How to do your own research?
Warning: There is absolutely no financial advice on this or on any other pages of this website.
This is an article explaining how to do your own research.
Without reading the solidity code of a smart contract you will never have 100% assurance on how a coin works. Investing in early crypto projects is equal to taking huge risks with your money. That being said, if you still want to try, below are a few reasonable things to do before investing in a presale or buying a new cryptocurrency.
To begin with, security audits are very important to check but you also need to verify the audits legitimacy too. Most new coins have not been audited so you will need to do your own research.
Always check the contract address of the coin you are buying. Is this the same one that you saw on moonable? Before listing coins on moonable we do review them and try to eliminate scams (not a 100% safety guarantee). Sometimes scammers will submit a coin with a contract that does fit into our requirements, and they will announce another contract address on their telegram, a contract that would never get listed on our platform. This is why, you should always double check if the contract address we display is the same one you are buying. If not, this is a red flag and you should reconsider whether you wish to invest in this project or not.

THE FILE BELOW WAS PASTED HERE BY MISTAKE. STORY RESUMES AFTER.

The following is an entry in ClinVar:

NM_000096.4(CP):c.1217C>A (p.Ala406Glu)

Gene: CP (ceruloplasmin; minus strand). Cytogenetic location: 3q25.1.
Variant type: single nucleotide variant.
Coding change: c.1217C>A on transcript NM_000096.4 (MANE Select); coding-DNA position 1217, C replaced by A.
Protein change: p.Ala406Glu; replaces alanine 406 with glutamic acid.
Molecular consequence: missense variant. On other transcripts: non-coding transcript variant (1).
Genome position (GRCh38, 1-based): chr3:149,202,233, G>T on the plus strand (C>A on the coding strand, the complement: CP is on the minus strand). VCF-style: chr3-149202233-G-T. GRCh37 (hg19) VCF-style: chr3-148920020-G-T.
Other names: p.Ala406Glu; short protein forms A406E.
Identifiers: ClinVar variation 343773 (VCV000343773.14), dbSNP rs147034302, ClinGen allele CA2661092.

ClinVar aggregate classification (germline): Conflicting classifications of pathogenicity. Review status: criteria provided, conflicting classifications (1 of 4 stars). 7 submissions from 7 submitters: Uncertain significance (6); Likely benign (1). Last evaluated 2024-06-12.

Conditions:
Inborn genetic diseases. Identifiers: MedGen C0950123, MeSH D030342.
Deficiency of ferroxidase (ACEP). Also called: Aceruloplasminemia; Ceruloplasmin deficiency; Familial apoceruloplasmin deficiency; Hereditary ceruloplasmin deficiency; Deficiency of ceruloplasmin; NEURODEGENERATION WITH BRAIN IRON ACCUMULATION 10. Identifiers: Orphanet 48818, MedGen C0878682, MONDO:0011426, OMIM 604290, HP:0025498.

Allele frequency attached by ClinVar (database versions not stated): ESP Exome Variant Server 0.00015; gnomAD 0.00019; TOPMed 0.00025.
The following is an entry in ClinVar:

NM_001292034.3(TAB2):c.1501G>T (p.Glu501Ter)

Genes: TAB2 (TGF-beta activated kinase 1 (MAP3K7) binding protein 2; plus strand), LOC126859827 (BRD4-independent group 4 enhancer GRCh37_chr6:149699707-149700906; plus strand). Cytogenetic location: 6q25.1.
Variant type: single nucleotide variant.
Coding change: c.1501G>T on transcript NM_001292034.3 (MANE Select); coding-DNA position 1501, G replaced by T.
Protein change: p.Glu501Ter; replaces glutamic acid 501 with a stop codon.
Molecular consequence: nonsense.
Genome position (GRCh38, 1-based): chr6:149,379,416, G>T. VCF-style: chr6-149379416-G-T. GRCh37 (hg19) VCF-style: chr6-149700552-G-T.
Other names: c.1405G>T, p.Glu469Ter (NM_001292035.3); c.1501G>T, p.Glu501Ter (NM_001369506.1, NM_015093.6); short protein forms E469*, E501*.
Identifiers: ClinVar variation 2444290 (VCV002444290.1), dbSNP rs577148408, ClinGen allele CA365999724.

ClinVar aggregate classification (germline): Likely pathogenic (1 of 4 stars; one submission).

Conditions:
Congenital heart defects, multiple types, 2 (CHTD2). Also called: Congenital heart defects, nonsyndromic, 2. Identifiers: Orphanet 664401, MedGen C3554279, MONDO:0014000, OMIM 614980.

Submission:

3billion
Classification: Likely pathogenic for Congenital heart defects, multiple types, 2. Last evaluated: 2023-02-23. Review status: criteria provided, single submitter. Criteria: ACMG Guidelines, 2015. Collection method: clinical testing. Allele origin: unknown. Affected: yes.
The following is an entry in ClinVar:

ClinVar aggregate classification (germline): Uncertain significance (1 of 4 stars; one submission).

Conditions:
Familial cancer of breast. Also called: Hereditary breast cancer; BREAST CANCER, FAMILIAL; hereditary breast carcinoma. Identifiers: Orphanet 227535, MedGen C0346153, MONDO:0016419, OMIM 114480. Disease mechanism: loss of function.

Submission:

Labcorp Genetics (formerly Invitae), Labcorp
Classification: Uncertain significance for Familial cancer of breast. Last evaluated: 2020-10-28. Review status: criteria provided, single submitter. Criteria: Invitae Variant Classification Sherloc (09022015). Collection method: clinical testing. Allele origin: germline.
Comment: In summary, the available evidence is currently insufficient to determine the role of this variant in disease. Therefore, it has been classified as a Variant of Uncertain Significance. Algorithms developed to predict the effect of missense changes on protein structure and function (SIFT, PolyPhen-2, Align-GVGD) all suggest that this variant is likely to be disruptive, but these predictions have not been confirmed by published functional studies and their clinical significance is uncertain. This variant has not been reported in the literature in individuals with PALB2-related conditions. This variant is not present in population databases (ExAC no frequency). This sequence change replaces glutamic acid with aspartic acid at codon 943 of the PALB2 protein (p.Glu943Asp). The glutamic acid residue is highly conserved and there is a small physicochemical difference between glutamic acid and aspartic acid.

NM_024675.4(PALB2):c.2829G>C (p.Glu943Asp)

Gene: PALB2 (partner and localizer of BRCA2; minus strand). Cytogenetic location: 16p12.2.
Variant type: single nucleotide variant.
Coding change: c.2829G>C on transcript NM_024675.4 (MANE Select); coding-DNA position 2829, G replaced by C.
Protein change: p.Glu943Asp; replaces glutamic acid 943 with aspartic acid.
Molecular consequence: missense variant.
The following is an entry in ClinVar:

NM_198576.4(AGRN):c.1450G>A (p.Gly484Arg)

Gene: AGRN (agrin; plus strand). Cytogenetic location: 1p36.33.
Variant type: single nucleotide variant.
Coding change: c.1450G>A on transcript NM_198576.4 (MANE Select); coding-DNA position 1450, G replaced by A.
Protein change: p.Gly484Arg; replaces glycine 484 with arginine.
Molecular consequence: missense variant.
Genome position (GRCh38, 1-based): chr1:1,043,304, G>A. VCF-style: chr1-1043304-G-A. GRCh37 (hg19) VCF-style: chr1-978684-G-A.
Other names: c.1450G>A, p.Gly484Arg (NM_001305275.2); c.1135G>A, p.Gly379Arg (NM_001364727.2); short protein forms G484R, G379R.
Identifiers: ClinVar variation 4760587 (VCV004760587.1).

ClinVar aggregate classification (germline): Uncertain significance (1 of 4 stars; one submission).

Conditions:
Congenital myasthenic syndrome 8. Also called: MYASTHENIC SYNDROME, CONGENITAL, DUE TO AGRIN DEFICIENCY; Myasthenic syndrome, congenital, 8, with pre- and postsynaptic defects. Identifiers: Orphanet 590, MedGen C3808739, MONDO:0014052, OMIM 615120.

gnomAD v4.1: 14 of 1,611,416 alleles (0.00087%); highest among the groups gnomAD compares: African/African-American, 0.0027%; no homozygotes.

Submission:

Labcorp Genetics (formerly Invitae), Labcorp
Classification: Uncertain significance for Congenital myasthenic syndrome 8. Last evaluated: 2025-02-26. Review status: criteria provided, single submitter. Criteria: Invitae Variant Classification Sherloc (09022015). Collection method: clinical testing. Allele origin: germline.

Here are some other important points to check:
Telegram: Check if the number of members in the Telegram group is botted or not. You can clearly see this by comparing the number of online members to the total number of members. If a telegram group has 10,000 members but only a 100 online, chances are very high that it is botted. This is a red flag and you should reconsider whether you want to invest in this.
Bscscan / Etherscan Polygonscan: Check the "Holder" tab, try to see the percentage of coins held by the top holders, if a wallet has more than 10% you may want to consider this too risky to invest. This wallet could sell all of their coins, and it could have a huge impact (generally downwards) on the price. This can also cause panic and ultimately make everyone sell whatever they have. There are exceptions to this rule, for example:
- The locked pancakeswap liquidity
- 0x000...00dead address which is for burning coins, meaning that no one can ever sell the coins in this wallet
- In case of presale/prelaunch, the presale wallet can also have more than 10% (presales are obviously always more risky investments by default)
Poocoin: You can view token contracts on this website. Check if there is a red warning message under the LP box, this box says something along the lines of "liquidity is not locked, the dev can take everything if they wish". In that case, this coin may be a future rugpull, you may want to reconsider investing this is a redflag. On poocoin, you can also check for honeypots. Under the graph, you have all the sell and buy orders, check if different addresses are able to sell. Honeypots or prisoner tokens is a particular scam, where the developer has put a rule that only allows particular wallet adresses to sell, so if you only see buy orders and a few sell orders (generally huge dumps), you may want to run away.
Other than these more technical points, a management and developer team that communicates properly and that is transparent, and website that is always working with clean social media accounts that are professionally managed are all good points to check before considering if you should invest or not.